New Delhi: The Indian economy grew at the slowest pace in six years at 4.5 per cent in the July-September quarter, increasing pressure on the Narendra Modi government to announce fiscal measures to revive demand in the economy.
This is the sixth consecutive quarter to register falling growth, led by a contraction in manufacturing and deceleration of growth in construction, electricity and some service sectors.
The Indian economy had grown at 5 per cent in the first quarter of the 2019-20 financial year, which means GDP growth in the first half of the fiscal was at 4.8 per cent.
The growth rate was 5.8 per cent in the final quarter of the previous financial year, led by a fall in consumption and investment.
The numbers do not come as a surprise, as a string of data released over the last few months indicated a sharp contraction in manufacturing activity, exports and sluggish demand. Contraction in factory output and fall in automobile sales all indicated that the GDP numbers for the July-September quarter would be lower than the previous quarter.
Along with rising inflation, these growth numbers will again bring to the fore concerns of stagflation — a situation where persistent high inflation is combined with stagnant demand.
Data released by the National Statistical Office showed that while manufacturing contracted by 1 per cent in the July-September quarter, agriculture grew by 2.1 per cent, construction by 3.3 per cent and electricity generation by 3.6 per cent.
Gross fixed capital formation — a key indicator of investment demand in the economy — grew at only 1 per cent in the September quarter as against 4 per cent in the June quarter and 12 per cent in the year-ago period. Private final consumption expenditure grew 5.1 per cent in Q2, marginally higher than the 3 per cent recorded in Q1, but lower than the 9.7 per cent growth in Q2 last year.
Data indicates that government final consumption expenditure helped in supporting falling growth. Government final consumption expenditure grew by nearly 16 per cent in the quarter, up from 9 per cent in the first quarter and 11 per cent in the year-ago period.
Nominal GDP growth, or GDP growth including the price effect, was at 6.1 per cent in the quarter, nearly half of the 12 per cent recorded in the year-ago period.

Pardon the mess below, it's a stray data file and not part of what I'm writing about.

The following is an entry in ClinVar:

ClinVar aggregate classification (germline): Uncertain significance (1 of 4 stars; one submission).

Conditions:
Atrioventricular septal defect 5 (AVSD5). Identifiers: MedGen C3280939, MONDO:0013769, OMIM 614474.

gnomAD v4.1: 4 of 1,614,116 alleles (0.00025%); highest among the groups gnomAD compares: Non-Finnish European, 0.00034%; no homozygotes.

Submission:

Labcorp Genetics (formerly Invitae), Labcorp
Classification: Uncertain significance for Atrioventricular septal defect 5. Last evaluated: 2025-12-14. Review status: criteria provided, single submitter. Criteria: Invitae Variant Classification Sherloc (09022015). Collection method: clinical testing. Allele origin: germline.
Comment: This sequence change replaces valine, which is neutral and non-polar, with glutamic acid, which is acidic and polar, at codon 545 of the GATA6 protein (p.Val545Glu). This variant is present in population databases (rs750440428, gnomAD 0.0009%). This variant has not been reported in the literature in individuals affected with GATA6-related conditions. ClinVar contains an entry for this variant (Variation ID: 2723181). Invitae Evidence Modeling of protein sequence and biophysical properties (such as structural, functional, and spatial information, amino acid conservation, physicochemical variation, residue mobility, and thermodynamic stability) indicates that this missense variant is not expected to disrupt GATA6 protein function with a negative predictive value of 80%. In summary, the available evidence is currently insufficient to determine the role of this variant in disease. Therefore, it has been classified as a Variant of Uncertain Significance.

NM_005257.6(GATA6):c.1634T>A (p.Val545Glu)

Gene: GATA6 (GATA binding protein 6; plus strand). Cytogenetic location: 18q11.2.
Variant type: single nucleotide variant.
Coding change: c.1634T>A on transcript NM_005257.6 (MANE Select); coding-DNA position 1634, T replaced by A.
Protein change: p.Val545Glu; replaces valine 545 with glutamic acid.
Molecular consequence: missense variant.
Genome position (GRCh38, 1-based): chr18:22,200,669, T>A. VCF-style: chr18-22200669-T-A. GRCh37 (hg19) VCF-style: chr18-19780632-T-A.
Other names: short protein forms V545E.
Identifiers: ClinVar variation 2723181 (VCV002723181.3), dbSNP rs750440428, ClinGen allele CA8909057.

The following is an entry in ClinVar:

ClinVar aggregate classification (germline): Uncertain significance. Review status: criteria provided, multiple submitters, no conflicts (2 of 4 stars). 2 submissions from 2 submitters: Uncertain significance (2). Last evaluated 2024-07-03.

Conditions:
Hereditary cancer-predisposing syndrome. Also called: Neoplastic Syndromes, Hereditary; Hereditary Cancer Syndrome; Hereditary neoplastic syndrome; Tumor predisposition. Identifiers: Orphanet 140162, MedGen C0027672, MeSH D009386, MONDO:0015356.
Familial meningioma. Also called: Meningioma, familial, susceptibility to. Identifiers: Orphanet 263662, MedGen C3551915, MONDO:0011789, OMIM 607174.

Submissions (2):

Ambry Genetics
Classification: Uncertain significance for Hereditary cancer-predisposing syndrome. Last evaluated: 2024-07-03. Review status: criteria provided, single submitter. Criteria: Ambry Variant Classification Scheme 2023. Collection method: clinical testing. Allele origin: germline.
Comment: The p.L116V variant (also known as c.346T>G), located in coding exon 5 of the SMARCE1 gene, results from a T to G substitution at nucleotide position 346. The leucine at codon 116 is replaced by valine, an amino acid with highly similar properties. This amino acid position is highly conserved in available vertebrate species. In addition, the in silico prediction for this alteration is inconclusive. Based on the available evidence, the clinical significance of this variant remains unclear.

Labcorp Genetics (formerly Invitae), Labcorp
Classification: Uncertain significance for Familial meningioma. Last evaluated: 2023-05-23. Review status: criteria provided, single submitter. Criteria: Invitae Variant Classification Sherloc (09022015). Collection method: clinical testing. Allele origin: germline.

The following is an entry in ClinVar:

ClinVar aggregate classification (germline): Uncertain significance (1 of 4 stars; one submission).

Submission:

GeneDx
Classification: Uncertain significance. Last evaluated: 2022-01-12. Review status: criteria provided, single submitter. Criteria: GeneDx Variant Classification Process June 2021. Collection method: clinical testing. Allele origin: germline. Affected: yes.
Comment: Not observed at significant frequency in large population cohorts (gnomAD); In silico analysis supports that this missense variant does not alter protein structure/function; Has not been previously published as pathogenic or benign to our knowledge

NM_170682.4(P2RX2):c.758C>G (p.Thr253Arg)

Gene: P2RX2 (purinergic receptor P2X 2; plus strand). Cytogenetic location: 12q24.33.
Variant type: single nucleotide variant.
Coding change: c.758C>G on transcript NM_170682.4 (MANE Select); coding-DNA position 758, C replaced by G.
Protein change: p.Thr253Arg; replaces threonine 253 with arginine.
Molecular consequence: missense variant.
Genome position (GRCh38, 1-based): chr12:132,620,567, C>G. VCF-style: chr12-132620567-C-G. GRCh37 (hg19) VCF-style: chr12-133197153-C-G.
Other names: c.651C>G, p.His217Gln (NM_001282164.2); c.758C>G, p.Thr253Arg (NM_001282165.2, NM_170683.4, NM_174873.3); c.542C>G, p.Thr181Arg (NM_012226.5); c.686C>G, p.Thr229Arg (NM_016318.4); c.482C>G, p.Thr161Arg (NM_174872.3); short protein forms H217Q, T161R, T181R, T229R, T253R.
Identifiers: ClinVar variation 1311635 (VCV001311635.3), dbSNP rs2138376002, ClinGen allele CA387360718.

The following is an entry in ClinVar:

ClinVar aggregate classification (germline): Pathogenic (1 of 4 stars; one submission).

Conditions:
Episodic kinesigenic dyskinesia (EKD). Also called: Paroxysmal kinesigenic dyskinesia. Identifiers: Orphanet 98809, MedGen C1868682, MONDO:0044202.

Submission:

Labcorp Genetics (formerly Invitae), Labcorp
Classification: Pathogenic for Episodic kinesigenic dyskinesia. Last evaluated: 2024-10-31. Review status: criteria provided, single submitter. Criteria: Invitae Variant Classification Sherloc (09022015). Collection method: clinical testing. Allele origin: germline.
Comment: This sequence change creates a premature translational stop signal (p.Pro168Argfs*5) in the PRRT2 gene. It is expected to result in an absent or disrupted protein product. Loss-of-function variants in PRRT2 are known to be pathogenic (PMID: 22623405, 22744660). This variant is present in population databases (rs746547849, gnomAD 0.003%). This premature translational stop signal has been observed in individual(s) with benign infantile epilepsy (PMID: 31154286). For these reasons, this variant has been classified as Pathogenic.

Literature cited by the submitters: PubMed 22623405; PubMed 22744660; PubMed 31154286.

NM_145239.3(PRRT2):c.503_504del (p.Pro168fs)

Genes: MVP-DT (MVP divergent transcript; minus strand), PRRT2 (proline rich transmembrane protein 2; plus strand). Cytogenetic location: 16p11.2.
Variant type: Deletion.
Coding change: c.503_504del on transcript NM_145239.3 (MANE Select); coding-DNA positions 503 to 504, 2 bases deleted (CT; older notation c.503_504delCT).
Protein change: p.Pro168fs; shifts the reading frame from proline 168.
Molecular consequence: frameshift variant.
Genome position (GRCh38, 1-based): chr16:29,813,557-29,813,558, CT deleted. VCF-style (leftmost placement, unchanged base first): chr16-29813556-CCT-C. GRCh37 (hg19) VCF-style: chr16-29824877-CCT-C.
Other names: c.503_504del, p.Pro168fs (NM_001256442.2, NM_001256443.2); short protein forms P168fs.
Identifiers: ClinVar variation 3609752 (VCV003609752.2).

Sunil Kumar Sinha, principal economist at India Ratings and Research said the slowdown in GDP growth is largely on account of the slump in consumption expenditure and degrowth in exports, with government expenditure growth stemming the fall in GDP numbers.
Sinha said the gross fixed capital formation growth at 1 per cent shows that the “economy is passing through a declining growth momentum and there is no easy way out”.
He added that in the current domestic and global macro environment, the government will have to do the heavy lifting to support growth.
What RBI is expected to do
The sharp slowdown in growth is likely to prompt another rate cut by the Reserve Bank of India in the monetary policy announcement due on 5 December. Economists expect a 25 basis points rate cut, despite retail inflation numbers for October exceeding the inflation target of 4 per cent mandated by the Reserve Bank of India.
The RBI has cut key policy rates by 135 basis points since February this year while simultaneously paring its growth forecast for 2019-20 by 1.3 percentage points to 6.1 per cent. The central bank is expected to lower the growth forecast for 2019-20 again on 5 December.
Aditi Nayar, principal economist at ICRA Ltd, said that the RBI’s monetary policy committee is likely to reduce the repo rate by 25 basis points in its December review to support economic growth, looking through the vegetable price-led uptick in the CPI inflation in October 2019.
Economists expect the full-year GDP growth to slow down to around 5 per cent. Many have advocated an increase in government spending and a fiscal boost through personal income tax rates to revive the economy.
India, which was the fastest growing major economy until a few quarters back, now lags behind China, which grew at 6 per cent in the quarter ended September.
Atanu Chakraborty, secretary of the Department of Economic Affairs, said in a press conference after the release of the GDP numbers that growth is likely to pick up from the third quarter of the fiscal.
This report has been updated with details from the NSO report and quotes from economists.
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